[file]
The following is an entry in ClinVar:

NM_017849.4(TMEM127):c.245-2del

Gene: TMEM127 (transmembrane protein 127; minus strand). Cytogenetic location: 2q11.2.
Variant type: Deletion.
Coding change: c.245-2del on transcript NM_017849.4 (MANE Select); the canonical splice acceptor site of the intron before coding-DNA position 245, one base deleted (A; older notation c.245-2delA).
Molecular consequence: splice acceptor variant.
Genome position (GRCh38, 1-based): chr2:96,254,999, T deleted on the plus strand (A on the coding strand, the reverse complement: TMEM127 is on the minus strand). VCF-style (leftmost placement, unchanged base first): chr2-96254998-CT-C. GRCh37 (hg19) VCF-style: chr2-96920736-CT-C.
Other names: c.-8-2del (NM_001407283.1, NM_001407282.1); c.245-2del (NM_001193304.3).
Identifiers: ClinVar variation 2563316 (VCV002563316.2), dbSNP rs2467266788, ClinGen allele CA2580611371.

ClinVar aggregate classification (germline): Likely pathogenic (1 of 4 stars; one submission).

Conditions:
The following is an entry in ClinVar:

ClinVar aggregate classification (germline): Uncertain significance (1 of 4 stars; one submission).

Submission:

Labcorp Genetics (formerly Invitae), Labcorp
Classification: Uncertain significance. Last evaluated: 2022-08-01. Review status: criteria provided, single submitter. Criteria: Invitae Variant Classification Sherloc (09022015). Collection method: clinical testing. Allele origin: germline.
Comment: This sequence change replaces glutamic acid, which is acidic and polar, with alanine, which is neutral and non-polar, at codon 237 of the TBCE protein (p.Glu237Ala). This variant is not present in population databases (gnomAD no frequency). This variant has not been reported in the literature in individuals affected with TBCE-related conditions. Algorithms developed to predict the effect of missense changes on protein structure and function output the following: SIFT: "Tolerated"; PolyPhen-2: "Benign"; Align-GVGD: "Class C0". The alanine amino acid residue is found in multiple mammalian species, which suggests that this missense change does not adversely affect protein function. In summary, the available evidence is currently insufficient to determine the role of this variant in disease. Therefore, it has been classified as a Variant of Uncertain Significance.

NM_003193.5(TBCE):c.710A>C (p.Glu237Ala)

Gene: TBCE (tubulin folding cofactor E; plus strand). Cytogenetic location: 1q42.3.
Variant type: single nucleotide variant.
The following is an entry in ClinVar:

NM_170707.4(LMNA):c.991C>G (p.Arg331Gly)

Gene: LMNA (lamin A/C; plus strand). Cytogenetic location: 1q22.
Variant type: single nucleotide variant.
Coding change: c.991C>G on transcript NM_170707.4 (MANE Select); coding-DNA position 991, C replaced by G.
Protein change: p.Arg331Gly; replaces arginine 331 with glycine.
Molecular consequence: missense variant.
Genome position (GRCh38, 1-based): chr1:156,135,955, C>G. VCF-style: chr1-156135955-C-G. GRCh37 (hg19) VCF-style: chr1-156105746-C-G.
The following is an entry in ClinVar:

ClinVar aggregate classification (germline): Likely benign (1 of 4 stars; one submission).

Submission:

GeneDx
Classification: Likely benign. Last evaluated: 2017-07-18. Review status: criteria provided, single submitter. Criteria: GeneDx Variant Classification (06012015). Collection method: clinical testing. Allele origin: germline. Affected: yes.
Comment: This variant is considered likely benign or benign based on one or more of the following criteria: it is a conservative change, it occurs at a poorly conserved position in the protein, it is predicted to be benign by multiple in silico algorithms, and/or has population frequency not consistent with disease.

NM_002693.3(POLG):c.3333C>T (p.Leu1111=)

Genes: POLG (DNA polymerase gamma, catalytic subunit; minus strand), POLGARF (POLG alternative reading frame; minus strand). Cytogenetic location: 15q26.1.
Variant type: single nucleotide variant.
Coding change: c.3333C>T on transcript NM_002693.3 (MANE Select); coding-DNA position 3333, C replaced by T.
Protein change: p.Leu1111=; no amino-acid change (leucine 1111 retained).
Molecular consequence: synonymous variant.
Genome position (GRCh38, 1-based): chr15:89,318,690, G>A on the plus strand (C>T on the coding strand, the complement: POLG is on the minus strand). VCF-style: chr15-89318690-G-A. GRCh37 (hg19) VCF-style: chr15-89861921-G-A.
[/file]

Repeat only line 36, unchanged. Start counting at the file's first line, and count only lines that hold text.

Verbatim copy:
Genes: POLG (DNA polymerase gamma, catalytic subunit; minus strand), POLGARF (POLG alternative reading frame; minus strand). Cytogenetic location: 15q26.1.